Jeff Nichols’s second feature, Take Shelter, is almost as barmy as its protagonist, a man ravaged by apocalyptic visions and nightmares. But Nichols has a genius for making landscapes and everyday objects resonate like crazy, for nailing the texture of dread. Michael Shannon, who starred in Nichols’s stunning debut, Shotgun Stories, plays Curtis, a crew chief for an Ohio sand-mining company with a tireless wife, Samantha (Jessica Chastain), who sells homemade crafts at a flea market, and a deaf little girl, Hannah (Tova Stewart), who’s in a lonely world of her own. In Curtis’s dreams (sleeping and waking), storms bring rain with the viscosity of oil, his dog rips him to pieces, locusts blot out the sun, and humans stagger through the night like movie zombies. Curtis knows it might all be in his head: His mother (Kathy Baker) was diagnosed with schizophrenia at about the same age he is now. More and more, he devotes his hours to prepping the storm shelter in his backyard for—what? Hurricane? Flood? Plague? Whatever it is, it will be like nothing the world has ever seen.
The danger in casting Shannon instead of a milder soul is that he comes to each part with a personal haunted house and that his latest unraveling might seem like déjà vu. But the actor, his great, overhanging brow creased with confusion, is a truly anguished presence, mythically inchoate. Nichols makes sure what’s eating Curtis is eating you, too. He breaks down scenes into images of destruction—not just obvious ones, like funnel clouds and spiderwebs of lightning across the Ohio fields, but chains and valves and shovels scoring the earth. Nichols and his cinematographer, Adam Stone, evoke the feeling of being inside a house staring out at a deluge—the kind of will-it-never-stop rain that makes even home-sweet-home seem like an emergency shelter.
Take Shelter would seem as obvious as its title if the early scenes weren’t so lovingly detailed. Stewart’s Hannah has a quiet but beseeching presence, and Shannon’s attempts at sign language make him seem like the gentlest of giants. And Chastain turns an entirely reactive part into a major presence. Is she the most vivid actress to hit the screen in years—maybe decades? On the basis of this film and Jolene and The Debt and even The Tree of Life, I’ll say she just might be. Partly it’s her otherworldly beauty, which writer Tom Shone describes as “of that fascinatingly multi-planed sort—alternately luscious and drawn—that makes you hungry for as many angles as possible.” But it’s also how she moves, how her dancer’s body physicalizes emotion, in this case her love for her daughter (through her fervent signing) and the fear of her husband’s escalating mania. She can tense a muscle and charge the space.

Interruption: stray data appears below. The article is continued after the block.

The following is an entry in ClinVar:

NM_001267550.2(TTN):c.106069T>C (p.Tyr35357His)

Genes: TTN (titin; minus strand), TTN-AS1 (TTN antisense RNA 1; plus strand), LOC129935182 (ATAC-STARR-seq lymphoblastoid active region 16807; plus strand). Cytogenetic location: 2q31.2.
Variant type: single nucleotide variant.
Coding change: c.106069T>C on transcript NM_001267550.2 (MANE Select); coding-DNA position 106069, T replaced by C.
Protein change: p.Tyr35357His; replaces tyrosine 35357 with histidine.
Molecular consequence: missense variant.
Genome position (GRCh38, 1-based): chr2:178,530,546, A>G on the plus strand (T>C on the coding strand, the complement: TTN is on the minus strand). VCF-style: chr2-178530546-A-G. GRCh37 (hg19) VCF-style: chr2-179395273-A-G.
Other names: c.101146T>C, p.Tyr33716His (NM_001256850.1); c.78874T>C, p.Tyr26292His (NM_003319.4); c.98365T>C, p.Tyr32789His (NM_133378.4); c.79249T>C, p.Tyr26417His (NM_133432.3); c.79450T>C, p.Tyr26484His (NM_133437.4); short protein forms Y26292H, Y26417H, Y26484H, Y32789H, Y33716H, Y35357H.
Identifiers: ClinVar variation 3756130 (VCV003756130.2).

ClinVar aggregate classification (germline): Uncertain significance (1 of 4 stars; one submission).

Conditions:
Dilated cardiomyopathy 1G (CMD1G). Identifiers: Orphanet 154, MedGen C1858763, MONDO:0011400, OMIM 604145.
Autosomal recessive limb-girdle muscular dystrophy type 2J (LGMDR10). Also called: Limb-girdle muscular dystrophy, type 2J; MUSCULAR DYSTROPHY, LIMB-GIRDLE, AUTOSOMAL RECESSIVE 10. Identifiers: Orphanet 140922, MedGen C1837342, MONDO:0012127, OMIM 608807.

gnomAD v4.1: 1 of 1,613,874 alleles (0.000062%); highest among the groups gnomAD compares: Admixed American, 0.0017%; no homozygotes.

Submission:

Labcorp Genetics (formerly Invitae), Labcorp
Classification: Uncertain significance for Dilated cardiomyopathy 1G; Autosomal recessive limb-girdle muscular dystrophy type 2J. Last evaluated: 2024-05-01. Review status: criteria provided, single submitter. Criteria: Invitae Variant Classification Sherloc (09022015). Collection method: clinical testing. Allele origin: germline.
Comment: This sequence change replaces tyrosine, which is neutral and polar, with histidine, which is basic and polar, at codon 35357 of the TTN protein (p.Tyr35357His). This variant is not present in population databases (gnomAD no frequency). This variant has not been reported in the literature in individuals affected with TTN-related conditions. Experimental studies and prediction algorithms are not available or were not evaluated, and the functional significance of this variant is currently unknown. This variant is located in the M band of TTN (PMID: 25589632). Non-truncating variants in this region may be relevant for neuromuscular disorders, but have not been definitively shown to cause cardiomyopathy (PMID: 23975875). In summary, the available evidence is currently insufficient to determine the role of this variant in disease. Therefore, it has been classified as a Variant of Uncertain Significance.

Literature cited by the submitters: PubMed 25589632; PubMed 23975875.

Nichols has a good eye for actors—I wanted even more of Shea Whigham as Curtis’s hangdog co-worker and Ray McKinnon as his mysteriously insinuating older brother. And his feelers for the country’s bad vibes are supernaturally keen. Shotgun Stories centered on a feud between two sets of half-brothers, and it captured the connection between fatherlessness and the impulse to wreak vengeance like no American film I’ve seen. The obvious comparison to Take Shelter is Todd Haynes’s Safe, in which a woman (Julianne Moore) is slowly dying from modern life. The male version comes a decade and a half later, at a time when the Book of Revelation has entered mainstream politics, when each year brings a new prediction of the exact date the world will end, when hurricanes and floods and earthquakes and heat waves and melting ice caps and industrial accidents and no jobs and Michele Bachmann’s crazy eyes are fixtures of our conscious and possibly unconscious lives. The end of Take Shelter is … we’ll talk after you see it. But it doesn’t come from nowhere. This is a terrific monster-movie manqué—a pure distillation of portent.